On February 16, 1993, defendant appeared in open court and stated his desire to plead guilty. The State had decided to seek the death penalty. After the court admonished defendant of his rights, defendant pleaded guilty to the charges. After consulting with his defense counsel, defendant then waived his right to a jury for sentencing. Defendant informed the court of his desire to receive the death penalty and to "get this over with as soon as possible." The court set the sentencing hearing for March 16, 1993.

A presentence investigation report was filed with the court which indicated that defendant had no previous criminal history. Defendant indicated in the report that he had dropped out of high school, earned his GED, and enrolled in college, but did not complete his degree. Defendant refused to provide any other information for the report.

On March 16, 1993, the court again took defendant's guilty plea because there had been no previous stipulation to the facts. The hearing then proceeded to sentencing. The court first noted that defendant was eligible for the death penalty because he had pleaded guilty to two murders and was over the age of 18 at the time of the murders. After this, the State presented evidence in aggravation, which included: (1) portions of defendant's wife's grand jury testimony which indicated that defendant had previously abused the children, (2) evidence that defendant was not concerned with the children, (3) evidence that defendant was unemployed while his wife worked, and (4) evidence that defendant spent his days at home smoking cocaine. The State also argued that defendant showed no remorse throughout the proceedings.

Defense counsel called no witnesses, but introduced in mitigation hospital reports detailing defendant's mental history of chronic depression and a borderline personality disorder. Also included was a March 7, 1993, summary of the hospital reports by Dr. Henry Conroe, a psychiatrist. These reports indicated that defendant, who was 27 at the time of the offenses, had been hospitalized three times as a teenager for these problems. Defense counsel further argued: (1) defendant's mental illness was exaggerated by his use of cocaine; (2) defendant had no history of criminality; and (3) there was no evidence that defendant had misbehaved in prison.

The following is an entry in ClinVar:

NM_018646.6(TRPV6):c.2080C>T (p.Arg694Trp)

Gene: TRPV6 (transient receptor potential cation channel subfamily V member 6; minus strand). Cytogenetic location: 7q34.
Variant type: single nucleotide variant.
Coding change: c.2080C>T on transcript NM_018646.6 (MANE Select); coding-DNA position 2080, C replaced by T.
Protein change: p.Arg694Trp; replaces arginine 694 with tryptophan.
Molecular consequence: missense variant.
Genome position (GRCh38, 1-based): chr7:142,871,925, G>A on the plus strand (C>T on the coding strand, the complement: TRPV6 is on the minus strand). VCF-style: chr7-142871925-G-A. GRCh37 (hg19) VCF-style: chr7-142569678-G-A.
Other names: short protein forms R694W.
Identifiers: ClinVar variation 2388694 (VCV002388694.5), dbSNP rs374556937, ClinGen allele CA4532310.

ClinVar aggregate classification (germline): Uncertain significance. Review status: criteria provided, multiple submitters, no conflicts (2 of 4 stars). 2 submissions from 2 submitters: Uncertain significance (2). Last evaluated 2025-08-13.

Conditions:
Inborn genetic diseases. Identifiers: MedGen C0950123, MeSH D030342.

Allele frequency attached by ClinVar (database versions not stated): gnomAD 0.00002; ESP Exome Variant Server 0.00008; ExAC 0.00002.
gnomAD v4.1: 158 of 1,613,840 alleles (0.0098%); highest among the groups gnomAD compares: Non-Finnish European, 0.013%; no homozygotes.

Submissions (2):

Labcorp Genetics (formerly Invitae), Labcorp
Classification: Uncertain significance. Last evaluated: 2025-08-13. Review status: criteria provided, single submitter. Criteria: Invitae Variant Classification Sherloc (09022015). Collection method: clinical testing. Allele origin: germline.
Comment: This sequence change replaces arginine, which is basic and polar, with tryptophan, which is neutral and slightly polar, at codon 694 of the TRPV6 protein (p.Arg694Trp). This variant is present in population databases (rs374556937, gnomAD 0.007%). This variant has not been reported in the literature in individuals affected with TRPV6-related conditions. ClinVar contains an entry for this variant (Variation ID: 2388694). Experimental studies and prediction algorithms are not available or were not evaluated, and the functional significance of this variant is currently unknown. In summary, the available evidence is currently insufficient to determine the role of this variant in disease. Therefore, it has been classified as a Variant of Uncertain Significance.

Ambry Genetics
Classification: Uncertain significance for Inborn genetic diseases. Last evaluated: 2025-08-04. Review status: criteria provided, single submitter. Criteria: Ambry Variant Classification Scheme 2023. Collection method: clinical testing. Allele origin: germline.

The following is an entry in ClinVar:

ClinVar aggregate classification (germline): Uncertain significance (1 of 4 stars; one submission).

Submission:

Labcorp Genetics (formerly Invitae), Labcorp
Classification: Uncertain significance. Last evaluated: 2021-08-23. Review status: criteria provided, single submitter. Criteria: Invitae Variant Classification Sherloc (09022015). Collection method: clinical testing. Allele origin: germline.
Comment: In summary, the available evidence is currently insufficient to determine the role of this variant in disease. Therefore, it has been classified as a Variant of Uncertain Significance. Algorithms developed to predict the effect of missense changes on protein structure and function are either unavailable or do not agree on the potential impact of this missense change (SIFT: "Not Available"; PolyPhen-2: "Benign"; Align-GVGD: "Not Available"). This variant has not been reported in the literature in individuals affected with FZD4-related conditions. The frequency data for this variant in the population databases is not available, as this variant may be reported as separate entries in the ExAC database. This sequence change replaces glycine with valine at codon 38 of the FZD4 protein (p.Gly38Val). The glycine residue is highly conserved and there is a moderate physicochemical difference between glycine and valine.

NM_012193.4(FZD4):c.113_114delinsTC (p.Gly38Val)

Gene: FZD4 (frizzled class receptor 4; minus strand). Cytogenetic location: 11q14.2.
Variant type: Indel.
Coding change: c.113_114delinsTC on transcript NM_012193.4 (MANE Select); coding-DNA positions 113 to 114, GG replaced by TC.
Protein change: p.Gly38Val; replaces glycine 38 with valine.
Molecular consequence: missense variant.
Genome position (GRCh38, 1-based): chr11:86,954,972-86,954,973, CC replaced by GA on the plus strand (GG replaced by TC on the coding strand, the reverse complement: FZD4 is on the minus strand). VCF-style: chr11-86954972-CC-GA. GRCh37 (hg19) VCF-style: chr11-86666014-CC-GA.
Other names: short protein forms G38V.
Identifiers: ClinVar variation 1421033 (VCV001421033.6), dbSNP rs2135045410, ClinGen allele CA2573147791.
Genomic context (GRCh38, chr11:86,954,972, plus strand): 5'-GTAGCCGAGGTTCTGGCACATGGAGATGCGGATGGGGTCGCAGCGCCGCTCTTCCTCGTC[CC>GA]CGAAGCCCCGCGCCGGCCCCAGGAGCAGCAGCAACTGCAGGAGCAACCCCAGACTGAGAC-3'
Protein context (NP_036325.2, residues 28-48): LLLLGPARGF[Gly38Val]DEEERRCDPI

The trial court, in sentencing defendant, noted that Dr. Markos found defendant fit to stand trial. The court also noted that he did not think defendant "[gave] a damn" about the fact that the children were dead. The trial court sentenced defendant to death.

On April 14, 1993, defense counsel filed three motions: (1) a motion to withdraw defendant's guilty plea, (2) a motion to vacate defendant's death sentence and toimpose a life sentence, and (3) a motion for a new death penalty hearing. In these motions, defense counsel noted that in addition to having Dr. Markos examine defendant, defendant had also been examined prior to his guilty plea and sentencing by a private psychiatrist, Dr. Conroe. Dr. Conroe believed that defendant was sane, but was of questionable ability to assist in his defense, thereby rendering him unfit for trial. However, defense counsel noted in these motions that he deferred to Dr. Markos' determination of fitness and had not informed the trial court of Dr. Conroe's findings because he believed the chance of a finding of unfitness was small and because counsel felt that any kind of fitness hearing would make defendant even less cooperative." Defense counsel also deferred to Dr. Markos' opinion because counsel was aware that the trial judge had not previously imposed the death penalty, even in what defense counsel believed to be more egregious cases. Counsel thus did not previously seek a fitness hearing due to his belief that the trial court would not impose the death penalty.

Defendant filed a pro se motion for execution of death sentence. In this motion, defendant asked the court to eliminate all ...